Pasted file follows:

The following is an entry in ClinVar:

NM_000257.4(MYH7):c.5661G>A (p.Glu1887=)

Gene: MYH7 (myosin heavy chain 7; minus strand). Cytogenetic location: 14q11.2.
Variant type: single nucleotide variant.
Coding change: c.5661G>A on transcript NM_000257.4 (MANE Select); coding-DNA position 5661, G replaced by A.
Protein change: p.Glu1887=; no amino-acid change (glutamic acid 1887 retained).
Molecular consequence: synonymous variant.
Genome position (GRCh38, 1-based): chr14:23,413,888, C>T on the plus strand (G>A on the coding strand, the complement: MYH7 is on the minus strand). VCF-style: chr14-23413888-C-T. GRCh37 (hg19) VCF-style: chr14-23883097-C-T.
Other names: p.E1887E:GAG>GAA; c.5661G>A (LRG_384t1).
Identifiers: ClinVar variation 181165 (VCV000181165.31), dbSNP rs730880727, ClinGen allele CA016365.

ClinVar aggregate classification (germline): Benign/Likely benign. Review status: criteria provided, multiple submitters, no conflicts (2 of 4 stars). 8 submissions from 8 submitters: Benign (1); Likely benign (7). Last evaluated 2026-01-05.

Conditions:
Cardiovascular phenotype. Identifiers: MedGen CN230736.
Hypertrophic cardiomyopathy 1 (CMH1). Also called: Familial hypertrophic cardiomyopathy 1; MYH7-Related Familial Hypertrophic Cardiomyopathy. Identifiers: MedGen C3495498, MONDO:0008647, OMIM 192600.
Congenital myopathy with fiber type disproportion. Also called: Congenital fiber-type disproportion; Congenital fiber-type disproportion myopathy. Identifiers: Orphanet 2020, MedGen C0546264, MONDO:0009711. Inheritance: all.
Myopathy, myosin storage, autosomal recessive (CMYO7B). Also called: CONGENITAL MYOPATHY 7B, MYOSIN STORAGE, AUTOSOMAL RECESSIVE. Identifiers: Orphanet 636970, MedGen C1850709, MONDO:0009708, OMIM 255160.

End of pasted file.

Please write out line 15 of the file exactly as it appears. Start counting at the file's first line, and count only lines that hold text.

Congenital myopathy with fiber type disproportion. Also called: Congenital fiber-type disproportion; Congenital fiber-type disproportion myopathy. Identifiers: Orphanet 2020, MedGen C0546264, MONDO:0009711. Inheritance: all.